This poem always makes me remember teaching my son to ride a bike in a nearby church parking lot. At the point where he had achieved some degree of balance on two wheels, I would run along beside him with my hand clasping the end of the bike seat. After several days of this practice, at one point, I could tell that he suddenly found his balance and started pedaling faster, no longer needing my hand on the seat of the bike to steady him. I can still see him beginning to pick up the pace and energetically start pumping the pedals; I yelled “don’t stop,” fearing that if he slowed down, he would lose his balance.
“Don’t stop” is a metaphor for my experience of being a parent. We help our children develop skills so that they can develop their skills and leave us behind in a corner of the church parking lot, so pleased that they can now bike on their own.
Linda Pastan’s poem acknowledges the fears of parents for their children who are still so breakable. The speaker in this poem registers surprise when the child takes off, becomes smaller in the distance, and waves good-bye with her laughter.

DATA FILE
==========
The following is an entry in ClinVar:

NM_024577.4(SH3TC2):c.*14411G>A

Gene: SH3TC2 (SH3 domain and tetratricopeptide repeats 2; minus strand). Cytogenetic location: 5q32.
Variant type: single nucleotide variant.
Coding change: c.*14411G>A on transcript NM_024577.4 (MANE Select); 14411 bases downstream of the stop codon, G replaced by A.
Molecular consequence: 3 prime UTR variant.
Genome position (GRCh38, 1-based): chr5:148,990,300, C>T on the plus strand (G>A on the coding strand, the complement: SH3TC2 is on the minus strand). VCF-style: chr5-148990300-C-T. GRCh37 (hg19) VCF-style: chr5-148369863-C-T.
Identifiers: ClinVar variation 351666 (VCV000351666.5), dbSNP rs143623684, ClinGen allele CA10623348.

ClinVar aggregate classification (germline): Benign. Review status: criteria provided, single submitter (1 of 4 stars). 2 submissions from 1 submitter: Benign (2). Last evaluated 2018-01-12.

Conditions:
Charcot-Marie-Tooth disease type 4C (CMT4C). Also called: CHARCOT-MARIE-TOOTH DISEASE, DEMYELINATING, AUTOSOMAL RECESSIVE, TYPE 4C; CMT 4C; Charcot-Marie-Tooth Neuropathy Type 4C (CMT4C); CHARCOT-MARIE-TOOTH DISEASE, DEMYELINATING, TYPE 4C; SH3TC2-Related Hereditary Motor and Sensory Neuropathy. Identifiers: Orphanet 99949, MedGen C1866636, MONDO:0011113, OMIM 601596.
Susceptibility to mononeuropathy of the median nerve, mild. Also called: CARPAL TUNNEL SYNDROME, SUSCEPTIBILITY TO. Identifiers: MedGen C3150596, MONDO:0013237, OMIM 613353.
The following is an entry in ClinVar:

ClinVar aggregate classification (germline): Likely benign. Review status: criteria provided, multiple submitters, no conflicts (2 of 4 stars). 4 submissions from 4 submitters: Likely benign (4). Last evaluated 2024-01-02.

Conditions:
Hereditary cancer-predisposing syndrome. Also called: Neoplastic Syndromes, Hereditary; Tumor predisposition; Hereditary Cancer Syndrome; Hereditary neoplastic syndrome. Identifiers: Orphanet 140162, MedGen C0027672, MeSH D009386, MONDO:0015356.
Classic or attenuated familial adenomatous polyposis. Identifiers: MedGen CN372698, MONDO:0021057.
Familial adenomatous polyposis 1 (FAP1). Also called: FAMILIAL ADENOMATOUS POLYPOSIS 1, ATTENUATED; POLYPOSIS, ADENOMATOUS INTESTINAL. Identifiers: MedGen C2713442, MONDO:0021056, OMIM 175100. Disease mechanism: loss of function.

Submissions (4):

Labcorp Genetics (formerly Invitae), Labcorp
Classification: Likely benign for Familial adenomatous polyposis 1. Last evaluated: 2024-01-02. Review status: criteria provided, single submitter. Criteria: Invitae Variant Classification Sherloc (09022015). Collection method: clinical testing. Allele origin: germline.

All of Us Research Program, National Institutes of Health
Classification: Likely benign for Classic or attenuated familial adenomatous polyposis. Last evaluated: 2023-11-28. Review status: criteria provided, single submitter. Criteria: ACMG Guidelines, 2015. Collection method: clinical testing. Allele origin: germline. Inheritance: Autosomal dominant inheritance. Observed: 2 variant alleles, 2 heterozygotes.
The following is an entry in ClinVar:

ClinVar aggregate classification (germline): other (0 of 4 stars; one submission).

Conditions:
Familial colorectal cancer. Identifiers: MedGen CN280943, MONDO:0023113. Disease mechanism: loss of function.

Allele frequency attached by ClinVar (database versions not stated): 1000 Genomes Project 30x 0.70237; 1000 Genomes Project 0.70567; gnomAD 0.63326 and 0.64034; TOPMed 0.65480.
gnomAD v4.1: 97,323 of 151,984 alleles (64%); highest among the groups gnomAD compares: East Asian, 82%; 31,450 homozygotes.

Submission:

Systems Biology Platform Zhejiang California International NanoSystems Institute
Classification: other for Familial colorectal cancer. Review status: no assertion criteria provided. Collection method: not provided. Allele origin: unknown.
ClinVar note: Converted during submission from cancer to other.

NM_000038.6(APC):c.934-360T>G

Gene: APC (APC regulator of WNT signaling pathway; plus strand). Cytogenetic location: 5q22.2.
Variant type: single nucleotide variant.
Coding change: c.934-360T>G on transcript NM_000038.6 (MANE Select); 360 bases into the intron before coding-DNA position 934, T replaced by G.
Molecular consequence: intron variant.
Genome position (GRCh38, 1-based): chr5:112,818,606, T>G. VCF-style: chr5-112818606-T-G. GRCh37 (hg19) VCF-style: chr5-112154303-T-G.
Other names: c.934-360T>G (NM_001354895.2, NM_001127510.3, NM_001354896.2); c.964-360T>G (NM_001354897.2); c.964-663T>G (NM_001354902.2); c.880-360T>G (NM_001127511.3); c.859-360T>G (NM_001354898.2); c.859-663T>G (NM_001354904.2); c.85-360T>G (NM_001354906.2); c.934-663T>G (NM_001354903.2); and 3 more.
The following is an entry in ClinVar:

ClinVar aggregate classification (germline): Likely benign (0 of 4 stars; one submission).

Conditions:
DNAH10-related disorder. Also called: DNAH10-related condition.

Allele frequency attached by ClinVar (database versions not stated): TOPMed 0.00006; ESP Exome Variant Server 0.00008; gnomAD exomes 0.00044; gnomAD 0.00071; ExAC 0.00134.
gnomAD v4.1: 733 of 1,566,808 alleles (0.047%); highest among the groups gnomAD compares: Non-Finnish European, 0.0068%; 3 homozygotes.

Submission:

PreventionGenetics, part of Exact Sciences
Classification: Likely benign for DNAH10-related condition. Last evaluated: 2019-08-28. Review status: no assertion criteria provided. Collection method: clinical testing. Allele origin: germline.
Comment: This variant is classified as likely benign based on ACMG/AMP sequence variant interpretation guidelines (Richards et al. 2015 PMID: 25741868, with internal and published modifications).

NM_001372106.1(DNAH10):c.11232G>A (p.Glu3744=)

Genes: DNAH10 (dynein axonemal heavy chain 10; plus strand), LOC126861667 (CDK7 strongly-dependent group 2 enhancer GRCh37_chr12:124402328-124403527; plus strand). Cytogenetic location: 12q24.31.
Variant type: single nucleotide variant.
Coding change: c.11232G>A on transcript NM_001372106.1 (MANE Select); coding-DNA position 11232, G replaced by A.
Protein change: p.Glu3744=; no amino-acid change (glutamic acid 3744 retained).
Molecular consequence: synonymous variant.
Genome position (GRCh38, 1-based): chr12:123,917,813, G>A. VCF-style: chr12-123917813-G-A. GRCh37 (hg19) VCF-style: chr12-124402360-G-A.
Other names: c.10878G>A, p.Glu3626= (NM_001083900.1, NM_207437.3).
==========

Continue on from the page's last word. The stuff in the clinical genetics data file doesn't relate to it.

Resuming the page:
The child leaving the home, taking discernible steps toward adulthood is the oldest story of humanity, but it’s also one that remains poignant for each parent, and even surprising, as Pastan suggests, for the transformation of the child into an adult remains a mystery for all of us; It’s a story that is totally universal and completely individual for each family.
Dr. Catherine Sutton,
Director of the Academic Resource Center